Inclusion criteria are as follows: (1) patients with biopsy-proven PCa who underwent simultaneous [68Ga]Ga-PSMA-11 PET/MRI between January 2017 and March 2020 in our department; (2) all necessary additional information could be obtained from clinical records; (3) patients underwent pelvic MRI examination at our institution for follow-up analysis. Exclusion criteria are as follows: (1) patients who underwent prostatectomy before scanning; (2) patients whose follow-up information is not adequate.
[68Ga]Ga-PSMA-11 PET/MRI imaging protocol
[68Ga]Ga-PSMA-11 was synthesized using a clinical-grade 68Ge/68 Ga radionuclide generator (Eckert & Ziegler Radiopharma GmbH, Berlin, Germany) and PSMA-HBED-CC (ABX GmbH, Radeberg, Germany) as described previously [13,14,15]. Patients were imaged after 83 ± 12 min after intravenous injection of a mean activity of 161.0 ± 21.4 MBq (4.4 ± 0.6 mCi) [68Ga]Ga-PSMA-11, activity: 1.8–2.2 MBq (0.049–0.060 mCi) per kilogram bodyweight. No adverse effects were observed after the injection of [68Ga]Ga-PSMA-11. Furosemide is injected to minimize halo artifact caused by scatter overcorrection associated with high renal and urinary tracer activity 0.5 h before the scan. Patients void urine right before the start of the examination.
Imaging was performed with a 3.0 T PET/MRI system (SIEMENS MAGNETOM Biograph mMR, Erlangen, Germany). Every patient uses the same protocol of PET and MRI scanning. The acquisition contains two parts. First, body PET/MRI from the vertex to mid-thigh was performed with 3 min of PET acquisition in each bed position, each 24 cm. Two six-element body matrix coils placed anteriorly were used in conjunction with two posterior spine clusters to optimize the signal-to-noise ratio (SNR) in the MRI scanner. A Dixon 3D volumetric interpolated breath-hold examination (VIBE) T1-weighted MRI sequence was performed at each bed position and used for the generation of attenuation maps and anatomic allocation of the PET results. Siemens StarVIBE overcomes motion artifacts.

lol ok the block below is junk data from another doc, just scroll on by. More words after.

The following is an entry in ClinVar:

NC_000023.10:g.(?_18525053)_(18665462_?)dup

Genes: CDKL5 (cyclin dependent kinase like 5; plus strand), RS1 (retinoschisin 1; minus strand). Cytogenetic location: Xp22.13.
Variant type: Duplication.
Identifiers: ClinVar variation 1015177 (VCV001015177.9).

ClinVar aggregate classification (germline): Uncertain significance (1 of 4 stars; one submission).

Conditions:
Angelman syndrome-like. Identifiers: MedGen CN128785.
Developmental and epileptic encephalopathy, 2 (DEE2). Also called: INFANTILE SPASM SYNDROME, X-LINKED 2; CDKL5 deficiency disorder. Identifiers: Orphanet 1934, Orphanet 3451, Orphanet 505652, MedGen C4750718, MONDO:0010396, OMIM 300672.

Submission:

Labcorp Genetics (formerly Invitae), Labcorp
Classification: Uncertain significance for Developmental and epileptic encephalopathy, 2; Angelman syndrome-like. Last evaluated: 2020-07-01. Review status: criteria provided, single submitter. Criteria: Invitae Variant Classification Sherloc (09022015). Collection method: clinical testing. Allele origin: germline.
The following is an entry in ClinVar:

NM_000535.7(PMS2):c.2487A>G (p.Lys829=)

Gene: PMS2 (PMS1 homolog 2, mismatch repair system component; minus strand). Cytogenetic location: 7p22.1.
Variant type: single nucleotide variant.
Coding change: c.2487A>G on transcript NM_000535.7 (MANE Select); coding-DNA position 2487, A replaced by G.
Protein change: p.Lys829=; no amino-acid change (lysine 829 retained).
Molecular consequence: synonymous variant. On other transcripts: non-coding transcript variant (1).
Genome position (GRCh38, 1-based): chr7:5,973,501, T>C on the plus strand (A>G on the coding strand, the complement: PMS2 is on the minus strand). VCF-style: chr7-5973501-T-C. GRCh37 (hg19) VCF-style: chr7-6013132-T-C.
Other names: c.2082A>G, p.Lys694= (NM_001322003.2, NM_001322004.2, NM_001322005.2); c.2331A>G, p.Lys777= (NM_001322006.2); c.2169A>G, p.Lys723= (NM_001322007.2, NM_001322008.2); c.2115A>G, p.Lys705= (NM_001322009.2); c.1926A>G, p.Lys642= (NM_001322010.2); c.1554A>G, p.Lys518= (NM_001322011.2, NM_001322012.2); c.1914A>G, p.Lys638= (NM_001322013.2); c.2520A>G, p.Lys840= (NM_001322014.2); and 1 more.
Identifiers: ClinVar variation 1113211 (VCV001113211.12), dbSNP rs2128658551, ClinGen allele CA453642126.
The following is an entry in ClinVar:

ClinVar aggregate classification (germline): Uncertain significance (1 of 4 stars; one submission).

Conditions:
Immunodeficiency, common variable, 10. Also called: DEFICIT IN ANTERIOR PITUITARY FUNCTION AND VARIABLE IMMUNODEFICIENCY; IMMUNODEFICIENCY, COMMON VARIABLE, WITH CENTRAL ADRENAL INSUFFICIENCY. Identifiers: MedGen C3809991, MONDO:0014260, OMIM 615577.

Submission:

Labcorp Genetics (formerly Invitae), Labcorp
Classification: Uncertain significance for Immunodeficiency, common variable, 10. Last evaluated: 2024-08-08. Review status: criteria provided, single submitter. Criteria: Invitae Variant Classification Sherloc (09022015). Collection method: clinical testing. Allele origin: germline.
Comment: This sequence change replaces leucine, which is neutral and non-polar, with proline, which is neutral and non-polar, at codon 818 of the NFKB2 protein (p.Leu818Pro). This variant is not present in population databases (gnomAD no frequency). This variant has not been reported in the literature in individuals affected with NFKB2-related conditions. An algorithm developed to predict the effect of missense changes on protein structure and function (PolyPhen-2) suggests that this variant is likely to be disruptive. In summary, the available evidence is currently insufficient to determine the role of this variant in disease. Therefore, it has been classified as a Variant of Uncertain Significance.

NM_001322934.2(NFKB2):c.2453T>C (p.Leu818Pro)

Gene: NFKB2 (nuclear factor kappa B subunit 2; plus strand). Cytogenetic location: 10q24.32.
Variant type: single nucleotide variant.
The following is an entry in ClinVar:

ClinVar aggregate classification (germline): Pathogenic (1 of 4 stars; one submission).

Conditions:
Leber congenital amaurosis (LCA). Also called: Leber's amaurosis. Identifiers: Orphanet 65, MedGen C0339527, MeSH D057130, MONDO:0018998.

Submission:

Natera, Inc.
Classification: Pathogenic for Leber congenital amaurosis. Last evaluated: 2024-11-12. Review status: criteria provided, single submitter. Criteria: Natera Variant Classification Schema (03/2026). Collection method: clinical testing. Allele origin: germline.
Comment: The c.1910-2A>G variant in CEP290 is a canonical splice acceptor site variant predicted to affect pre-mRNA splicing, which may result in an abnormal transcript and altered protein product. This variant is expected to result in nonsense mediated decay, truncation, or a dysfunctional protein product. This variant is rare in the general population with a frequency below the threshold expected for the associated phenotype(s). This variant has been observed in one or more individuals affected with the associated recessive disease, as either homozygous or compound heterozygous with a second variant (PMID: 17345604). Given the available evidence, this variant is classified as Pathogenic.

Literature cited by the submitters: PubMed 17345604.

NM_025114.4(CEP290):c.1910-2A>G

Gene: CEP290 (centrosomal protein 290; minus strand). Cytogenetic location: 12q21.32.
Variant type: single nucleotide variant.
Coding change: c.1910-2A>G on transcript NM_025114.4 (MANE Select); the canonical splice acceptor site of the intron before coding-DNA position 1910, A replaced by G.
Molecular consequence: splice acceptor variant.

The second part was a dedicated MRI scan of the pelvis, followed by the reconstruction of PET data. Reconstruction was conducted with an ordered subset expectation maximization algorithm (OSEM), with 3 iterations/21 subsets, based on an x-matrix acquisition with a 4-mm Gaussian filter and relative scatter scaling. Attenuation correction was performed using the non-enhanced MRI data. Table 1 summarizes MRI imaging parameters.
Image analysis was performed on a Visage 7.1 Workstation (Visage Imaging GmbH, Berlin, Germany). All mpMRI images were interpreted by a board-certified radiologist with more than fifteen years without access to the PET images, following the PI-RADS criteria, version 2 . The readers classified prostate focal lesions with PI-RADS scores of 2 and 3 as MRI negative, while 4 and 5 as MRI positive. The present analysis excluded PI-RADS 1 because we do not report PI-RADS 1 lesions. T2WI was used for anatomic correlation for [68Ga]Ga-PSMA-11 PET.[68Ga]Ga-PSMA-11 PET scans were read by a nuclear medicine specialist with more than ten years of experience, who was not aware of the MRI results. ROI was defined as a region with an abnormal signal in MRI images or avid PSMA uptake in PET images. SUVmax is measured based on ROI. Any avid focal lesion in the prostate with uptake above prostate background not attributable to physiologic radiotracer biodistribution was considered positive in [68Ga]Ga-PSMA-11 PET. Lesions with the same or lower uptake than background were considered negative in [68Ga]Ga-PSMA-11 PET. Besides, background SUVmax was measured in the nearest visually defined normal tissue adjacent to a lesion as background uptake 1.0cm2, a perfect circle. LBR is defined as a ratio of lesion SUVmax to background SUVmax. Readers resolved discrepancies based on a separate consensus reading. Both interpreters reviewed all imaging studies in a single session.